Millionaires pay little inheritance tax in Germany
Germans who inherited wealth worth over €10 million ($11 million) in 2018 hardly had to pay any wealth or inheritance tax, the Süddeutsche Zeitung (SZ) reported on Monday, referring to the government’s response to a query from the opposition Left party.
According to Federal Statistics Office figures quoted by the paper, 600 rich Germans inherited last year wealth valued at around €31 billion paid a tax rate of around just 5%.
One reason is that fortunes are often passed down in the form of shares in companies.
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Taxes levied on those inheriting wealth over €100 million were even lower. They paid an average tax of 0.2%, according to the government’s response. In two-thirds of the almost 40 such cases, wealth passed down completely tax-free.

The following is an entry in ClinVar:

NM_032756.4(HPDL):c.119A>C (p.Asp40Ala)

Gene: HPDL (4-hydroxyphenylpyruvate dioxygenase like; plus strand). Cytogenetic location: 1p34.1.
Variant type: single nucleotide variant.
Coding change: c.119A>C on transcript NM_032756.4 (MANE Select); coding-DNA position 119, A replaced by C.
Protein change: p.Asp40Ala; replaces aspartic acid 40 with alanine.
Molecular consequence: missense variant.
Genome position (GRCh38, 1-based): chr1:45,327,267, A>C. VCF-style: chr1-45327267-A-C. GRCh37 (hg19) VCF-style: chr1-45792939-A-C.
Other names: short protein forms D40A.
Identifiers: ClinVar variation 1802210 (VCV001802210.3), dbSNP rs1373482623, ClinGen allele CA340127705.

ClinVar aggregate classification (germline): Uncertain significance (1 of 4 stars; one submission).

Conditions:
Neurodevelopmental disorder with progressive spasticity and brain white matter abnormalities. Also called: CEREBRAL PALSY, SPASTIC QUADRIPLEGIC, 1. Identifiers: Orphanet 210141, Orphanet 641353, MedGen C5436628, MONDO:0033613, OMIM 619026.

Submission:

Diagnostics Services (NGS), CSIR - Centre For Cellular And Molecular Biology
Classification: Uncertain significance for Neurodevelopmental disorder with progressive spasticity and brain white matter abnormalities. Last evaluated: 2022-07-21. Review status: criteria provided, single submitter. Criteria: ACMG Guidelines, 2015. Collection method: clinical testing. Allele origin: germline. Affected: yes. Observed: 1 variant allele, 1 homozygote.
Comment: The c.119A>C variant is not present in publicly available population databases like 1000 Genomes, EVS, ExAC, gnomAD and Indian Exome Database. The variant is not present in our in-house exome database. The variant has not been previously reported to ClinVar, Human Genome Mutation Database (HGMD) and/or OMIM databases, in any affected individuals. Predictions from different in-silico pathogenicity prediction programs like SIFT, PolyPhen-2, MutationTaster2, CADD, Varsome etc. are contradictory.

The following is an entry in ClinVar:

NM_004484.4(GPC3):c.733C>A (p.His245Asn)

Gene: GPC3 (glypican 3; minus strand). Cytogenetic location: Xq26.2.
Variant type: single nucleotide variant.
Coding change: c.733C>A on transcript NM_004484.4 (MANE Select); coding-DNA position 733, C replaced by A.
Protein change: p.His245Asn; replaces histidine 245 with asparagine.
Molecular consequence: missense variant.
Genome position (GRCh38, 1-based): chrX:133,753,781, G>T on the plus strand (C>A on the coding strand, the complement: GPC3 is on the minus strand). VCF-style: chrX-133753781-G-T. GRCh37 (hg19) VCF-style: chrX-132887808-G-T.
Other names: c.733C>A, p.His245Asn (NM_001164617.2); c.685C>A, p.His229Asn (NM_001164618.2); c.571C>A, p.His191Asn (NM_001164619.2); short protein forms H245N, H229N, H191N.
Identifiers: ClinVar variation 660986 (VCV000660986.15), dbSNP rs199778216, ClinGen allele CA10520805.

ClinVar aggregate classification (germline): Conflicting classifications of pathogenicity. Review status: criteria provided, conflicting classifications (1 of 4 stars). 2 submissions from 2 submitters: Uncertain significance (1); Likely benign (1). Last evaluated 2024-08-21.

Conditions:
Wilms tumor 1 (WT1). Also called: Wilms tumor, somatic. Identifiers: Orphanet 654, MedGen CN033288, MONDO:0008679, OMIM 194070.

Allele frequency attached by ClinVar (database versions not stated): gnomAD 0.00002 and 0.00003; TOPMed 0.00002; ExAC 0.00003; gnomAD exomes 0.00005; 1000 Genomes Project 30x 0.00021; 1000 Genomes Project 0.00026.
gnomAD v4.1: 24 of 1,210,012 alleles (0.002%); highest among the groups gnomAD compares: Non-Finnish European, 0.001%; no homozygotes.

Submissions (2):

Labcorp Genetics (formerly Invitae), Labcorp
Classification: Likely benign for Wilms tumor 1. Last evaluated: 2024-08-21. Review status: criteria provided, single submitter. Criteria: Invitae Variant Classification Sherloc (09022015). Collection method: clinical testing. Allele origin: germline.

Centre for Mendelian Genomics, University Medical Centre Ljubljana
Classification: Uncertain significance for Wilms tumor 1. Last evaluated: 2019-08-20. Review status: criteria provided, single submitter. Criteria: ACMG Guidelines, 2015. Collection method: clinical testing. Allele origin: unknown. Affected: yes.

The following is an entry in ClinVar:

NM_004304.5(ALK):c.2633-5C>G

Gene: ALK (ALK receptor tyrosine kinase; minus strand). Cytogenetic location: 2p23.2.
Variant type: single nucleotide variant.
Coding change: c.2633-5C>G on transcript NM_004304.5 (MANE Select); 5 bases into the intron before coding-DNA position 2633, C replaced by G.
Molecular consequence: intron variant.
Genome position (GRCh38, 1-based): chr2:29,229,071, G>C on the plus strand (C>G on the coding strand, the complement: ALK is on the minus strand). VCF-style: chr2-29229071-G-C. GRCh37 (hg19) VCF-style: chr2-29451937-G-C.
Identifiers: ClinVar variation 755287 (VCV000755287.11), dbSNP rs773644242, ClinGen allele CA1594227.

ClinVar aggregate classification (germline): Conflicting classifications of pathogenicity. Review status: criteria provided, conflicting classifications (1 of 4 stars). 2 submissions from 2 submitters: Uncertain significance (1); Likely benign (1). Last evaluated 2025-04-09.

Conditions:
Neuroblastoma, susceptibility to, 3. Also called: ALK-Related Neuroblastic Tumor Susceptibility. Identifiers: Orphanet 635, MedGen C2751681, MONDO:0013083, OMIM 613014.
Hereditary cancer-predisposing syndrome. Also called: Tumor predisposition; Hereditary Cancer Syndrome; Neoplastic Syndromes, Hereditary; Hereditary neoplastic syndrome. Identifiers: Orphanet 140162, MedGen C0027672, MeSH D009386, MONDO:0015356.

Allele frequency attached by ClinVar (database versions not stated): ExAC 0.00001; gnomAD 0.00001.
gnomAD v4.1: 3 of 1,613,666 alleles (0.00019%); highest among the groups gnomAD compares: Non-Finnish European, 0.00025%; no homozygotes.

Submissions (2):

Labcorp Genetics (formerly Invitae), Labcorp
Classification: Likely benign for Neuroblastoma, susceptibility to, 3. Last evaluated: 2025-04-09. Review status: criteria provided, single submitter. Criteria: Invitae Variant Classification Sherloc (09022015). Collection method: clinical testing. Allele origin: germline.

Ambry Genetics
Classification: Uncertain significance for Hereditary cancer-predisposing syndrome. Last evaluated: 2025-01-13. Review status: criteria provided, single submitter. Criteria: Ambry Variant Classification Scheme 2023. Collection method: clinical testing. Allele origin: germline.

“The higher the inherited or gifted assets, the lower the tax burden,” Dietmar Bartsch, the head of the parliamentary Left party, told SZ, adding: “Germany is a tax haven for multimillionaires.”
Growing calls for reform
Observers say tax policies over the past two decades have led to greater income and wealth disparity in Germany, with rich households benefiting from reductions in the top tax rate as well as the reform of inheritance tax.
Today, 45 households in Germany own as much wealth as the poorest half of the population, according to the German Institute for Economic Research (DIW).
Calls have been growing louder in the country for the reintroduction of a wealth tax to halt the increasing divide between the rich and poor. Such a tax last existed in Germany in the mid-1990s.
But industry groups vehemently oppose the measure, arguing that it would have an adverse effect on economic activity, particularly Germany’s small and medium-sized enterprises (SMEs), which provide well over half of all jobs in the country.
“If a company is bequeathed or given away, it usually requires the payment of far less tax than say, for example, inheriting securities or real estate,” Stefan Bach of the German Institute for Economic Research told SZ.
The Munich-based Ifo economic institute concluded in a 2018 report that the sector would be particularly at risk if the bar for wealth taxation was set too low.